Sexual orientation is about who you are, how you see the world and how you identify, not about your private sexual activity. And if you are public about it as a public person to a wide circle, it should be something reportable.
After an avalanche of outrage, The Daily Beast last night removed a wretched article from its website which it had published on Wednesday and which had luridly exposed the sex lives of gay Olympians who were easily identifiable in the article and who were meeting on dating apps in Rio.
"We were wrong," the editors wrote.
Reminder: anyone could be looking at you online.
There's little sympathy in the world right now for Gawker, which has engaged in questionable and egregious reporting, but Thiel has a lot confused here.
We claim we want to be treated equally as gay people, but then, in 2015, with much more acceptance in the culture, we still ask for special treatment of gay and bisexual public figures while every aspect of the sex lives of heterosexual public figures is dissected every day. We can't have it both ways any longer.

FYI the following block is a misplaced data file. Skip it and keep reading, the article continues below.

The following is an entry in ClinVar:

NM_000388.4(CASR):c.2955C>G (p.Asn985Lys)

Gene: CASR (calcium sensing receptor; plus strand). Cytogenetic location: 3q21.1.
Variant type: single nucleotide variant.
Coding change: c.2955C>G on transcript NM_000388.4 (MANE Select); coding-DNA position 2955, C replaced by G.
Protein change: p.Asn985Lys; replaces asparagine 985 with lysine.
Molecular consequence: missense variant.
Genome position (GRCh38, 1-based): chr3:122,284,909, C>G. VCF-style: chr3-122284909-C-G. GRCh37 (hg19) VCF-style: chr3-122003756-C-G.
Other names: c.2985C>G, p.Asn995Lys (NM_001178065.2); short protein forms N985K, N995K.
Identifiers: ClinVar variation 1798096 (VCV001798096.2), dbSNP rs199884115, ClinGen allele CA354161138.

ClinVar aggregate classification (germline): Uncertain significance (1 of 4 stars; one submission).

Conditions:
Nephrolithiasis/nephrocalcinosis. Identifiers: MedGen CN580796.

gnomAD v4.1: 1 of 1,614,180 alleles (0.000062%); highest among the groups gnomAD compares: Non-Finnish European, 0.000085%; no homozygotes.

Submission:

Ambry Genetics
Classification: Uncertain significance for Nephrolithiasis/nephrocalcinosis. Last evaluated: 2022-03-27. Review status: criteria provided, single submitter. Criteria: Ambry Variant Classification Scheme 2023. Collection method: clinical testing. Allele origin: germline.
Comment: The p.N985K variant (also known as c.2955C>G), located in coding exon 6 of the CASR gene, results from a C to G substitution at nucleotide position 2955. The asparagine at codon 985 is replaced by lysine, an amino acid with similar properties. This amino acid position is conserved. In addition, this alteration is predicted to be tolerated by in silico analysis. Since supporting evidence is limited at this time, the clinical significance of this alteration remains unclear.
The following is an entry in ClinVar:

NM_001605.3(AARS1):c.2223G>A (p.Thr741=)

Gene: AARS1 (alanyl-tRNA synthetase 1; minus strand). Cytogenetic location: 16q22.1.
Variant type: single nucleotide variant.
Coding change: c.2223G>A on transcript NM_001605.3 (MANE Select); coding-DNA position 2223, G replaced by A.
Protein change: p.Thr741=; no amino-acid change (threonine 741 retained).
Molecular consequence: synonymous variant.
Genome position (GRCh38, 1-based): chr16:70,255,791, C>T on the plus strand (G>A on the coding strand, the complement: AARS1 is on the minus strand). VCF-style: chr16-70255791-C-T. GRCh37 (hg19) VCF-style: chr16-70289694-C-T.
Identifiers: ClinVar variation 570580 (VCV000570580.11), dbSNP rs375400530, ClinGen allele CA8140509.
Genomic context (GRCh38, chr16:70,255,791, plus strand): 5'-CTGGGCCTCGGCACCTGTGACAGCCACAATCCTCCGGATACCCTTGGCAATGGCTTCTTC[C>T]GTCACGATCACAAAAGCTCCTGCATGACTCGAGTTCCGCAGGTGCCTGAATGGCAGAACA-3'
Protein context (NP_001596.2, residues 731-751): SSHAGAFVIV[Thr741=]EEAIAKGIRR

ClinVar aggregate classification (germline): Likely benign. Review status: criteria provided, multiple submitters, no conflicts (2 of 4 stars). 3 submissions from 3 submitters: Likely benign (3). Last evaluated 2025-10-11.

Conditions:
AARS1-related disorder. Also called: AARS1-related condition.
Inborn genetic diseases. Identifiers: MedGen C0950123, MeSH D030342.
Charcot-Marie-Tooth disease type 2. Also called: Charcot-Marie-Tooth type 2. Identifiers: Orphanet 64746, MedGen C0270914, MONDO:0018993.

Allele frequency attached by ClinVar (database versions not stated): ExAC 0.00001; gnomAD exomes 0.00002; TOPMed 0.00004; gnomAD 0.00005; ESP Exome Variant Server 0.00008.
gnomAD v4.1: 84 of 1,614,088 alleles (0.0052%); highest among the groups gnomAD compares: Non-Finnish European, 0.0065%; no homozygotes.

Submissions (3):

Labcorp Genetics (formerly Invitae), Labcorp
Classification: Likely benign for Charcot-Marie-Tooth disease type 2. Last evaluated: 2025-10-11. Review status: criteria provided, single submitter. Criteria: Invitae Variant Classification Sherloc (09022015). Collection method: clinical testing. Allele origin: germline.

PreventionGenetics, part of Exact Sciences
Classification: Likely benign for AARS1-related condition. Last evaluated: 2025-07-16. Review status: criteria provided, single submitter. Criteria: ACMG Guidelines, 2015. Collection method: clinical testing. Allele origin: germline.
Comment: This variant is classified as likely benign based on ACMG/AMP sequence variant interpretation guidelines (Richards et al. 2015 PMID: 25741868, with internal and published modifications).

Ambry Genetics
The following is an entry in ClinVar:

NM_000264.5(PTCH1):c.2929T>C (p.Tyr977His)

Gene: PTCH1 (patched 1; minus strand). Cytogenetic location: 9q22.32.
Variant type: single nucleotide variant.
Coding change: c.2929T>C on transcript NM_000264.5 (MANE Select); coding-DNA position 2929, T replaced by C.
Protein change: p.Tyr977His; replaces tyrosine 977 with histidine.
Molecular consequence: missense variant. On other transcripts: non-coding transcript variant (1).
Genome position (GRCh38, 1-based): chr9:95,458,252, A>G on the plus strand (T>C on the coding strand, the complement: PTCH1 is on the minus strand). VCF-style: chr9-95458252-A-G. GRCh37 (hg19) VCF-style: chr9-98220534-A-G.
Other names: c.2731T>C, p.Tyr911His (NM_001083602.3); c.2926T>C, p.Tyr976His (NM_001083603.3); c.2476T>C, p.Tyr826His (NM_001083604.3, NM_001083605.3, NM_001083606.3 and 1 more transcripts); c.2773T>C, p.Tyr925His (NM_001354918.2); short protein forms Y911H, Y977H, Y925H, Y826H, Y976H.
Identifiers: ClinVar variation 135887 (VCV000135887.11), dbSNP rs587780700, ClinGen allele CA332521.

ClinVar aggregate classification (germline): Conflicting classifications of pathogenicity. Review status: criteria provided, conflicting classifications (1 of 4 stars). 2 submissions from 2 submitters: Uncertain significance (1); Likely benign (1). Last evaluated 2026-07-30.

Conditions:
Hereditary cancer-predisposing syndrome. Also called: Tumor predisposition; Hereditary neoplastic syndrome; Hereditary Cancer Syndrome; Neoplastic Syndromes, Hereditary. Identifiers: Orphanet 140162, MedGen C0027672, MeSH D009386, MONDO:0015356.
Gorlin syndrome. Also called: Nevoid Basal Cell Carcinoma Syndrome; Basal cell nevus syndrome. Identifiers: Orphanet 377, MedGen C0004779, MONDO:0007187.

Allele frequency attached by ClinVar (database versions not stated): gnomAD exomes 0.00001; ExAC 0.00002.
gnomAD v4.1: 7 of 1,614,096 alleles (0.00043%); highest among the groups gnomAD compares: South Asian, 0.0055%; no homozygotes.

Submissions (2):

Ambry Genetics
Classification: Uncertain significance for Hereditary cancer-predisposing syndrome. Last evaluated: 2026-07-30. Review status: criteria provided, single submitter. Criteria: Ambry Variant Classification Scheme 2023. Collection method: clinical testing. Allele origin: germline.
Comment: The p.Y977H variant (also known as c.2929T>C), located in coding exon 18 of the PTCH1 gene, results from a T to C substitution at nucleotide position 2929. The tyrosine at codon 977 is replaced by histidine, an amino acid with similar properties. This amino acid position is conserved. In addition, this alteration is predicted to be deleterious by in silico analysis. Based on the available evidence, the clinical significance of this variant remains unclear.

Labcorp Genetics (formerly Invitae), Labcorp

Gawker is still reeling from the controversy surrounding a post, which has since been removed from the site, that revealed
Gawker manufactured a story that accused someone of rape -- not to mention other intimate partner abuse -- apparently for clicks and giggles, then delivered it over four posts spaced more than a month apart. The author has since admitted that this was all baseless.
A curious case of passing took center stage on social media this week. Enter Rachel Dolezal, the 37-year-old artist, professor and NAACP leader from Spokane, Washington who is allegedly passing as black.
The media treated longstanding questions about Schock's sexual orientation and how it relates to his anti-gay voting record differently from questions about his official spending and how it relates to his fiscally conservative positions, holding these kinds of alleged hypocrisy to different standards.
When I talk about Schock's "closet," I mean the system of keeping LGBTs down by intimidating and disadvantaging them. Laws like those Schock supported are designed to oppress gays and lesbians, and they send a clear message: Sure, go ahead and be openly gay; just remember that you could lose your job, your home, your safety, or your life.
I fell in love with a boy who had to sneak out of his house to see me. I say "boy" not because we were teenagers breaking curfew. Shane and I were grown men, consenting adults who had been seeing each other for several months. We had everything: chemistry, passion, heat. But only when we got behind closed doors.